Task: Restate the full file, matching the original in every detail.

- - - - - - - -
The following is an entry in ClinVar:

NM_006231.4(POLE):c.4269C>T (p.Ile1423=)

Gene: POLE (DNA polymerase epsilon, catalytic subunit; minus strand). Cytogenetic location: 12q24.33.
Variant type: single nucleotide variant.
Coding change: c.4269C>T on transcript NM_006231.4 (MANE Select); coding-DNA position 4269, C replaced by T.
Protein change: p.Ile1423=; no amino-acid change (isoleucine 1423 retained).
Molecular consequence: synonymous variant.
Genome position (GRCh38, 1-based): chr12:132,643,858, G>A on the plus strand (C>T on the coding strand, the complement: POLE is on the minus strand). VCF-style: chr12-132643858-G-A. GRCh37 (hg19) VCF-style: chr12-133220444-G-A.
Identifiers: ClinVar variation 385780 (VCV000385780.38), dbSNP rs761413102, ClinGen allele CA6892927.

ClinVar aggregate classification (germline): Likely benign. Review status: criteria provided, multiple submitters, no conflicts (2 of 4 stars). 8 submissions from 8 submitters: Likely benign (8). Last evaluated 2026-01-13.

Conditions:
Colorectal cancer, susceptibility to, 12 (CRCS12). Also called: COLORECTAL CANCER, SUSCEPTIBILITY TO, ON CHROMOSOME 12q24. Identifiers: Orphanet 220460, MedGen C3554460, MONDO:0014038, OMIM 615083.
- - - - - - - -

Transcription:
The following is an entry in ClinVar:

NM_006231.4(POLE):c.4269C>T (p.Ile1423=)

Gene: POLE (DNA polymerase epsilon, catalytic subunit; minus strand). Cytogenetic location: 12q24.33.
Variant type: single nucleotide variant.
Coding change: c.4269C>T on transcript NM_006231.4 (MANE Select); coding-DNA position 4269, C replaced by T.
Protein change: p.Ile1423=; no amino-acid change (isoleucine 1423 retained).
Molecular consequence: synonymous variant.
Genome position (GRCh38, 1-based): chr12:132,643,858, G>A on the plus strand (C>T on the coding strand, the complement: POLE is on the minus strand). VCF-style: chr12-132643858-G-A. GRCh37 (hg19) VCF-style: chr12-133220444-G-A.
Identifiers: ClinVar variation 385780 (VCV000385780.38), dbSNP rs761413102, ClinGen allele CA6892927.

ClinVar aggregate classification (germline): Likely benign. Review status: criteria provided, multiple submitters, no conflicts (2 of 4 stars). 8 submissions from 8 submitters: Likely benign (8). Last evaluated 2026-01-13.

Conditions:
Colorectal cancer, susceptibility to, 12 (CRCS12). Also called: COLORECTAL CANCER, SUSCEPTIBILITY TO, ON CHROMOSOME 12q24. Identifiers: Orphanet 220460, MedGen C3554460, MONDO:0014038, OMIM 615083.